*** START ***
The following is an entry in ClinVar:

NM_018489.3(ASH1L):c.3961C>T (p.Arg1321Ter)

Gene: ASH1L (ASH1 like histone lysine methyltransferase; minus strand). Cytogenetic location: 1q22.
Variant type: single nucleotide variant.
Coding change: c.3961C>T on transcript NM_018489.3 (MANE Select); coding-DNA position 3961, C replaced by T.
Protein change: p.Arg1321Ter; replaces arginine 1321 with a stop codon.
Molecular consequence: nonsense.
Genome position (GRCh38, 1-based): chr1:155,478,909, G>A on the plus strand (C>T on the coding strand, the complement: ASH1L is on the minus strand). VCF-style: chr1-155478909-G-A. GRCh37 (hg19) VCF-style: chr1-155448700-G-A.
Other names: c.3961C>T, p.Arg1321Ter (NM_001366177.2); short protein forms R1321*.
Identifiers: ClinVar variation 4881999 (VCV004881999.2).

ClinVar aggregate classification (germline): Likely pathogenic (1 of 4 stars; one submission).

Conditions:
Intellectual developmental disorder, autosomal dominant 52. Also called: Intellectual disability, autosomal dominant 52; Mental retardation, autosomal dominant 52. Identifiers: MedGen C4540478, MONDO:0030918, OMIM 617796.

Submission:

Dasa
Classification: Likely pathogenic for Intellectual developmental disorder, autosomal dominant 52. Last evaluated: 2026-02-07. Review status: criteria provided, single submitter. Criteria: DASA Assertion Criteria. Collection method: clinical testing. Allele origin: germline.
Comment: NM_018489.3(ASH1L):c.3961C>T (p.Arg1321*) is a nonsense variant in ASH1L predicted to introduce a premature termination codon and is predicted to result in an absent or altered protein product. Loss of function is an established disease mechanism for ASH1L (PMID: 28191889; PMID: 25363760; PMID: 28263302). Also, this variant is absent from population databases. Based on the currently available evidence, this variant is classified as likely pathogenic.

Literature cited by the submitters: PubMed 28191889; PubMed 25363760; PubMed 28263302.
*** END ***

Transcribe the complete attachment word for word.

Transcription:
The following is an entry in ClinVar:

NM_018489.3(ASH1L):c.3961C>T (p.Arg1321Ter)

Gene: ASH1L (ASH1 like histone lysine methyltransferase; minus strand). Cytogenetic location: 1q22.
Variant type: single nucleotide variant.
Coding change: c.3961C>T on transcript NM_018489.3 (MANE Select); coding-DNA position 3961, C replaced by T.
Protein change: p.Arg1321Ter; replaces arginine 1321 with a stop codon.
Molecular consequence: nonsense.
Genome position (GRCh38, 1-based): chr1:155,478,909, G>A on the plus strand (C>T on the coding strand, the complement: ASH1L is on the minus strand). VCF-style: chr1-155478909-G-A. GRCh37 (hg19) VCF-style: chr1-155448700-G-A.
Other names: c.3961C>T, p.Arg1321Ter (NM_001366177.2); short protein forms R1321*.
Identifiers: ClinVar variation 4881999 (VCV004881999.2).

ClinVar aggregate classification (germline): Likely pathogenic (1 of 4 stars; one submission).

Conditions:
Intellectual developmental disorder, autosomal dominant 52. Also called: Intellectual disability, autosomal dominant 52; Mental retardation, autosomal dominant 52. Identifiers: MedGen C4540478, MONDO:0030918, OMIM 617796.

Submission:

Dasa
Classification: Likely pathogenic for Intellectual developmental disorder, autosomal dominant 52. Last evaluated: 2026-02-07. Review status: criteria provided, single submitter. Criteria: DASA Assertion Criteria. Collection method: clinical testing. Allele origin: germline.
Comment: NM_018489.3(ASH1L):c.3961C>T (p.Arg1321*) is a nonsense variant in ASH1L predicted to introduce a premature termination codon and is predicted to result in an absent or altered protein product. Loss of function is an established disease mechanism for ASH1L (PMID: 28191889; PMID: 25363760; PMID: 28263302). Also, this variant is absent from population databases. Based on the currently available evidence, this variant is classified as likely pathogenic.

Literature cited by the submitters: PubMed 28191889; PubMed 25363760; PubMed 28263302.